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Stricter meat labelling in the EU
Starting on 1 July, the EU will be enforcing its new guidelines for the labelling of meat products. They provide a more specific definition of `meat` and how the contents of meat products should be described. The transition period which had started in January runs out.

Among the important changes is the definition of `meat`. Under the new regulation, only muscles attached to the animal`s bones will qualify as meat; fat and innards must be labelled as such. Producers must also clearly state whether the meat is pork, beef or lamb.

Any products labelled before 1 July under the old system may still be sold in stores, but the member states now have the right to enforce the guidelines and introduce sanctions for products labelled after the deadline.

David Byrne, EU health and consumer protection commissioner, has announced he also plans to submit a special proposal for more detailed labelling of poultry products. Recently several cases were documented in Great Britain and Ireland, in which processed poultry products were inaccurately described. `Chicken filets` were discovered to have traces of pork and beef proteins, as well as other ingredients.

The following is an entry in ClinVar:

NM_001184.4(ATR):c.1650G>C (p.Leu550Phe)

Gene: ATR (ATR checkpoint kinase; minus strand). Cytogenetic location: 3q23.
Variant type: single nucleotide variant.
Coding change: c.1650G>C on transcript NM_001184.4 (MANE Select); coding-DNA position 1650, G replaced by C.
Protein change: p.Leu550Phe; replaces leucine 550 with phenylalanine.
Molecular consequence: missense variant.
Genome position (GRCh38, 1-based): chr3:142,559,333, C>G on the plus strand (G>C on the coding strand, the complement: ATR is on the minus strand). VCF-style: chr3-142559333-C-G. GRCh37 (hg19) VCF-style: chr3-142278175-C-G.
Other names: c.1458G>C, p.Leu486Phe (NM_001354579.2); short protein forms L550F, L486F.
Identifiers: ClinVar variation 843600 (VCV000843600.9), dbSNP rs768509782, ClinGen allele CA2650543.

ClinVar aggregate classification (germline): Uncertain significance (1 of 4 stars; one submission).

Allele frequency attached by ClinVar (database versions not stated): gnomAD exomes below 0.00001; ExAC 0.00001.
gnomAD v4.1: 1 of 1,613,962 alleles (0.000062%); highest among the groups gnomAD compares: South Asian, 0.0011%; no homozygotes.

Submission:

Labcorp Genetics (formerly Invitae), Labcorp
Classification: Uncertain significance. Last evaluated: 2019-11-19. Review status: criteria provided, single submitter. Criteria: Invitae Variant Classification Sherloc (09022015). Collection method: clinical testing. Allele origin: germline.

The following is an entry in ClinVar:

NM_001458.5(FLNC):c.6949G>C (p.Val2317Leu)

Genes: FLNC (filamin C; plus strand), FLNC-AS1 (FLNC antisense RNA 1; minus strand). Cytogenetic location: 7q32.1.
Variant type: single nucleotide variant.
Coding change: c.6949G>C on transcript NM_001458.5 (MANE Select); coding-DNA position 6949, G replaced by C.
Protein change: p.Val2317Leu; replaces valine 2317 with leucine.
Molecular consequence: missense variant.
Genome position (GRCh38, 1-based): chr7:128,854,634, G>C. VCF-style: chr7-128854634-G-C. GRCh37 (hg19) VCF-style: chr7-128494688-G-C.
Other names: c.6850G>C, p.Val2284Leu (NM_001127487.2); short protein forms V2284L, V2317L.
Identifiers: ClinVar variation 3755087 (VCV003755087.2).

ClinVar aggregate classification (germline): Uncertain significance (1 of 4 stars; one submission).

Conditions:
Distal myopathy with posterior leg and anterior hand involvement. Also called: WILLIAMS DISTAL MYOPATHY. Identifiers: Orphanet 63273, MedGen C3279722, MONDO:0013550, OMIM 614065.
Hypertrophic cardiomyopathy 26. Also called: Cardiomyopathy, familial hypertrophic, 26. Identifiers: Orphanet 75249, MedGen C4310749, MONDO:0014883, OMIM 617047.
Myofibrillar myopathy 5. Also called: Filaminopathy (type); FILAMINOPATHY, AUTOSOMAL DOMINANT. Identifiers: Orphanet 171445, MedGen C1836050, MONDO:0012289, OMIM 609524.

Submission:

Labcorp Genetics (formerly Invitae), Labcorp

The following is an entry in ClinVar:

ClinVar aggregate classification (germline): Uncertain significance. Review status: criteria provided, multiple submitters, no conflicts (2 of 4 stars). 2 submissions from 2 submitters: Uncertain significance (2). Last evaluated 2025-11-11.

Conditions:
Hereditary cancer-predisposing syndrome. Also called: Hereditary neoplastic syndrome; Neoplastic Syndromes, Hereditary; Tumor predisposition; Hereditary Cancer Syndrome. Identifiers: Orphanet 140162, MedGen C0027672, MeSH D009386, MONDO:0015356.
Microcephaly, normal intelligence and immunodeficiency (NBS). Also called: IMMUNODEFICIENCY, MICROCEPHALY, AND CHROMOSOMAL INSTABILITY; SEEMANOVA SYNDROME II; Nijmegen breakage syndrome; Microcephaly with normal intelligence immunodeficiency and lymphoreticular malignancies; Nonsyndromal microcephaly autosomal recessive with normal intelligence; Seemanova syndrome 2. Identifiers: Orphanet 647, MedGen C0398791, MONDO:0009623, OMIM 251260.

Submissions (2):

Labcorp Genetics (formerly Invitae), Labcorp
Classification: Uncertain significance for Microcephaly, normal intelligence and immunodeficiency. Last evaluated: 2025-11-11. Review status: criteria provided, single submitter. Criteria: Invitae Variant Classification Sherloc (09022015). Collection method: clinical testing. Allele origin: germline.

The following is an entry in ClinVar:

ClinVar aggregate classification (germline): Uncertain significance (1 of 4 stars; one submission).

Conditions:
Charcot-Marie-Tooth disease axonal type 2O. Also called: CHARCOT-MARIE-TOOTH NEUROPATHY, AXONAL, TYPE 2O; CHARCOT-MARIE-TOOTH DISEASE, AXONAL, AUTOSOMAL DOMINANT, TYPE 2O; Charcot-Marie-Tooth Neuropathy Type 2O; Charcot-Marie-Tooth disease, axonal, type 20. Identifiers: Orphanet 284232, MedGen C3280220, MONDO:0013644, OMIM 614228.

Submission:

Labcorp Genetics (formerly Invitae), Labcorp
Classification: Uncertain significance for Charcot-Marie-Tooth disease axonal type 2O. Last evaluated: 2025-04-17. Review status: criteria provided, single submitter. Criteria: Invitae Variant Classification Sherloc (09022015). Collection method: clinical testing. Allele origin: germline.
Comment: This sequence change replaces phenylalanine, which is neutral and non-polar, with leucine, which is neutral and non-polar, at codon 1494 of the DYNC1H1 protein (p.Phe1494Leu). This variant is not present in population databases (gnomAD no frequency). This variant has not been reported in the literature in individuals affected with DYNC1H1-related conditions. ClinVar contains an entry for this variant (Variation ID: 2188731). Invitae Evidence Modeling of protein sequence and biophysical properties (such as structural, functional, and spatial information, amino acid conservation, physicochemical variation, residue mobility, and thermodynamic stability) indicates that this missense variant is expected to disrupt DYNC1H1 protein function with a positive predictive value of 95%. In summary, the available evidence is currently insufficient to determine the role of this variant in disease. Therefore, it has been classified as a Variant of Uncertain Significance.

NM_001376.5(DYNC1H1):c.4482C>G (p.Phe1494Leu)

Source: www.pte.org





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ARTICLES

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The multihost parasites Leishmania spp. infect a broad range of wild mammalian species including bats. Several species of bats have adapted to a variety of food resources and shelters in urban areas. This study aimed to detect Leishmania spp. DNA in bats present in forest fragments located in metropolitan areas endemic for leishmaniasis in Campo Grande, Mato Grosso do Sul (MS), Brazil. Which role do these animals play in leishmaniasis?

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